Jurisdictions with protected secret banking and corporate privileges enabling funds and assets to be placed beyond the reach of national tax collectors have grown in popularity in recent times. The guarantee of financial privacy has become attractive both to a wide variety of individuals and to criminal organizations. The development of transnational banking systems and international business and commerce has facilitated the establishment of sophisticated laundering procedures designed to move money directly from criminal activities into foreign banks protected from scrutiny by law enforcement officials. For the drug trafficker, such financial privacy is an essential means of concealing the profits derived from illicit drug sales [ 5] .
In one case, law enforcement officers from Canada, Hong Kong, Singapore,Thailand and the United States of America attempted to identify and seize money being transferred from North America to Thailand via the Netherlands, Hong Kong and Singapore. ln that specific case they followed the transfer of several million dollars. The money derived from heroin sales in North America was transported in cash to Hong Kong and then deposited into an industrial and commerical bank. From that bank it was transferred to an import-export company, which was operating principally as a money laundering service for the South-East Asian area. When the funds were received by the import-export company in Hong Kong, a corresponding credit appeared with a similar company in Singapore. Instructions from the company in Singapore generated further paperwork in Thailand, where the last transaction in the chain occurred. Cash was paid to an unidentified individual and it was suspected that the funds were moved northwards to the benefit of one of the major drug syndicate leaders. No assets were seized, but it was clearly established that millions of dollars had been moved through the laundering system. 1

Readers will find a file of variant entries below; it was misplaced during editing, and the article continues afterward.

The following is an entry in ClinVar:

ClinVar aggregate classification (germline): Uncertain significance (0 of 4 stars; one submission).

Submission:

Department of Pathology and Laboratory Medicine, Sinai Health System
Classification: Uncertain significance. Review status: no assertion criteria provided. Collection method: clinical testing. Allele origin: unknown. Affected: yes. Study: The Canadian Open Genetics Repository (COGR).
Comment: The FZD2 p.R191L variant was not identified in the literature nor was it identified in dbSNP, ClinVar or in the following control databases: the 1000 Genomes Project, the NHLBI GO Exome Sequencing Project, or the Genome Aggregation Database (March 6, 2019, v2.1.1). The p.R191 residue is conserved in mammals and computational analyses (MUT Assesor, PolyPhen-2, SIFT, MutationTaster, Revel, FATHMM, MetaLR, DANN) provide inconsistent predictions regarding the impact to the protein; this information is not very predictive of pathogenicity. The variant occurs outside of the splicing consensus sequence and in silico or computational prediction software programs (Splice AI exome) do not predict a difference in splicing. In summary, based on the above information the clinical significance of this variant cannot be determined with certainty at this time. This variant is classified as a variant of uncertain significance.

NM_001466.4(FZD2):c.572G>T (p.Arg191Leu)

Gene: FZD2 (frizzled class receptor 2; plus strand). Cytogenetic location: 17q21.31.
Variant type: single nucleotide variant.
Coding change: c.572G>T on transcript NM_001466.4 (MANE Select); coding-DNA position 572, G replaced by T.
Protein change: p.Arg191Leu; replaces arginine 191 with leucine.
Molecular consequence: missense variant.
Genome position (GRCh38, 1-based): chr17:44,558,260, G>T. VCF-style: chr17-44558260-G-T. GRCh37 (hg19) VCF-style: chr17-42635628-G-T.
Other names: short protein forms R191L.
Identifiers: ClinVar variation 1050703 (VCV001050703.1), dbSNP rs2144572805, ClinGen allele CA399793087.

From tonnes of high-potency heroin, manufactured annually in South- East Asia from the 600 tonnes of illicit opium produced in the region, billions of dollars in profits are made to finance the insurgent armies and pay the syndicate leaders that ensure the continuation of the drug trafficking operations ( [ l] , pp. 24 - 26).
1Presentation made by Royal Hong Kong Police to the Meeting of Operational Heads of National Narcotics Law Enforcement Agencies, Far East Region. Wellington, New Zealand, 1982.